These days, busy professionals in fields from financial services to graphic design are increasingly relying on multiple apps to get their work done, often running two, three, or more apps at the same time. And the more we flip back and forth between email, spreadsheets, and various business-grade apps in our daily work, the more extra screen real estate becomes a necessity.
The conventional approach to solving this problem has been to use dual monitors. Two separate displays mean the ability to have twice the number of windows available onscreen at one time, minimizing the need to flip between apps and maximizing productivity.
For some users, though, this isn’t an ideal solution. No matter how you have dual monitors mounted or arranged, there is always some space between the two of them, even if that’s just the space of the bezel (casing) that wraps around the monitors, which some users find disorienting. And, depending on your work style, having two separate screens with multiple windows calling for your attention may be distracting.
The good news for folks who aren’t completely satisfied with dual monitors is that monitor technology has come a long way in recent years, meaning that there are more options on the market, and the cost of a great display has come down significantly. A viable option for folks who want the added productivity of having a lot of display real estate without having to resort to multiple monitors is an ultrawide monitor.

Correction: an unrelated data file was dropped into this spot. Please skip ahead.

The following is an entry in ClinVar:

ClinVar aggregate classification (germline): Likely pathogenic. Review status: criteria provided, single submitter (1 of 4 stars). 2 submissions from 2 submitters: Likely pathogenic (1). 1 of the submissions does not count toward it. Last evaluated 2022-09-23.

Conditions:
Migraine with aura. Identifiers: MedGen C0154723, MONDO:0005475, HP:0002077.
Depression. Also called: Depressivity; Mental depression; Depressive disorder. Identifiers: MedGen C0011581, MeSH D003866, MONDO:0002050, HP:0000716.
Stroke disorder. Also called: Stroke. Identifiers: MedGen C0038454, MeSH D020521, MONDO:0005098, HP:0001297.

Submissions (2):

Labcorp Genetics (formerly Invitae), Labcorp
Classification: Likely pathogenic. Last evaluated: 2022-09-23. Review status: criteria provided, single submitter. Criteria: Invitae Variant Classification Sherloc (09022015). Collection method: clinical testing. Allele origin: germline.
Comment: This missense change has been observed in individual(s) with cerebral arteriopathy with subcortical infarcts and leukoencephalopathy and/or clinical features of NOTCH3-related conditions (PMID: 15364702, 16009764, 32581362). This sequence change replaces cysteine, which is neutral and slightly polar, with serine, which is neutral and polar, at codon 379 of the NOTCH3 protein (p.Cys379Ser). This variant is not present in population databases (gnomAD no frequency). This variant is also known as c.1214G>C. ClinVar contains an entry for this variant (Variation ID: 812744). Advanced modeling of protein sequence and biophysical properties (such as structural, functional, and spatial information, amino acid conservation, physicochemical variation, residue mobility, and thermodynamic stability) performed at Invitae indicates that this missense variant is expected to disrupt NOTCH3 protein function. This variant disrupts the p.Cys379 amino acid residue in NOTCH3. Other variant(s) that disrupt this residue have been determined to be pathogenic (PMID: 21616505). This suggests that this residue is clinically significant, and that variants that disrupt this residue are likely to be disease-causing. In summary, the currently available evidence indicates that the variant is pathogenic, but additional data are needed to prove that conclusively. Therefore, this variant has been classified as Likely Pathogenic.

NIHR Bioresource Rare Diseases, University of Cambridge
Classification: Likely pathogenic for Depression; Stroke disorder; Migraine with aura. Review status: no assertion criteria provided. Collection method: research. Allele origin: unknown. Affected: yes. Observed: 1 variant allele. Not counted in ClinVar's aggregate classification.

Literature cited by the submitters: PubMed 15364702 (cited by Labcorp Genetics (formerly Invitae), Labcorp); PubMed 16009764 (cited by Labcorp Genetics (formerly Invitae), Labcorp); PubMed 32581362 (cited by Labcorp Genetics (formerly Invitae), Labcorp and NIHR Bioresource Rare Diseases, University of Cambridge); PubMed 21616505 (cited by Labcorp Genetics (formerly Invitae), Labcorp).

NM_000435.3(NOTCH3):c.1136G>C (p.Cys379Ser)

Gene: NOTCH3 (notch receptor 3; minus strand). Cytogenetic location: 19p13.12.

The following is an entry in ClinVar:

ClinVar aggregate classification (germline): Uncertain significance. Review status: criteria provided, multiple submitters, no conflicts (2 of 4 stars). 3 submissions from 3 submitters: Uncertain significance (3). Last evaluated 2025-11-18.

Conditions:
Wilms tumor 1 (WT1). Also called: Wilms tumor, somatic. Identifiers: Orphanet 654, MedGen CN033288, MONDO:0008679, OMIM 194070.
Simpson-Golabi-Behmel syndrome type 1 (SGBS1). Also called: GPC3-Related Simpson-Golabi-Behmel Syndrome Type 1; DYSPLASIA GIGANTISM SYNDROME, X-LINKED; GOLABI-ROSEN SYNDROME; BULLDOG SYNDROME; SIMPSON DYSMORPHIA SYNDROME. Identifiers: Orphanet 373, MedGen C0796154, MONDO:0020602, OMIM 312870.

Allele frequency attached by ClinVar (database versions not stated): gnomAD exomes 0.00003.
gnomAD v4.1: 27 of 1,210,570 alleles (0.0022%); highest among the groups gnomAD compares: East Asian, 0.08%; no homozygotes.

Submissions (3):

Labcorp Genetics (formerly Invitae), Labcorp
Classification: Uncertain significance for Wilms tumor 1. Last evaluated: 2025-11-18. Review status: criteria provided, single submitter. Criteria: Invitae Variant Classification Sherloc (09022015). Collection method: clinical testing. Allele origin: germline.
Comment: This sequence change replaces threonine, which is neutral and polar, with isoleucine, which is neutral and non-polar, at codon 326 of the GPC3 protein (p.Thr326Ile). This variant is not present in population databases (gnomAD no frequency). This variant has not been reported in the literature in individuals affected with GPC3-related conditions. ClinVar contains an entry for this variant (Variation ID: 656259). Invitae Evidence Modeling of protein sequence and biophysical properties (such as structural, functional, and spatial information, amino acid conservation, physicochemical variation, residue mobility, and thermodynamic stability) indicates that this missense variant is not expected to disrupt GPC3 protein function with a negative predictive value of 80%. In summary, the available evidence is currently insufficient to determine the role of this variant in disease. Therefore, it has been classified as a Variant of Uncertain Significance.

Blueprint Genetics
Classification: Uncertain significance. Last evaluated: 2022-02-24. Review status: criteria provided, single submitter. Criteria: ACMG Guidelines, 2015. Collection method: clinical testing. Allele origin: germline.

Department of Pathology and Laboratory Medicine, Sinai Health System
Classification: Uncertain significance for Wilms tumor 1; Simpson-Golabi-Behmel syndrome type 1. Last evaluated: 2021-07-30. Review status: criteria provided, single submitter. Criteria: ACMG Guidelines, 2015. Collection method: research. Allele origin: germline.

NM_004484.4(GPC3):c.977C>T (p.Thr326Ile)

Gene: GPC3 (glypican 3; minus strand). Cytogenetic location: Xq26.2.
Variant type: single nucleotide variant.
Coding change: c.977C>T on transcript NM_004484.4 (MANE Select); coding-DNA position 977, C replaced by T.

What are ultrawide monitors?
Ultrawide monitors are essentially widescreen monitors on steroids, designed to fill your entire field of vision, or pretty close to it. Until recently, a 16:9 aspect ratio (i.e., if a monitor was 16 inches wide, it would be 9 inches tall) was considered “wide.” An ultrawide monitor has 21:9 aspect ratio, making it significantly wider. Many of these monitors are actually curved inward in order to make the experience of using them more immersive.
When can ultrawide monitors replace dual displays?
Ultrawide monitors are a great option for workers who need extra screen real estate to remain productive but who don’t have a specific reason for needing separate screens. Even many folks who like having dual displays now might surprise themselves if they tried out an ultrawide monitor. The “snap” feature in both Windows and macOS makes dividing up a single screen among numerous full windows relatively easy, and with an ultrawide display, many will find that they can interact with all the different apps they need to without having to resort to a second monitor.
That said, some professionals will still prefer dual monitors, either because of the specialized nature of their work, or because of their personal preferences.
If you’re trying to decide whether ultrawide or dual monitors might be best for you or your team, we are more than happy to help. To get you thinking through the pros and cons of both options, we’ll leave you with the lists of advantages and disadvantages for both below.
Advantages of dual monitors:
Maximum screen real estate
More defined divisions of visual space
Ability to run true fullscreen versions of apps
Disadvantages of dual monitors:
Separation between screens
Potential for distraction
Takes up more space
Requires more cable connections to a computer
Advantage of ultrawide monitors:
Good screen real estate
Less hardware to mount and manage
Fewer cable connections to a computer
Less potential for distraction
Disadvantages of ultrawide monitors:
Slightly less screen real estate
Inability to run multiple apps in true full-screen mode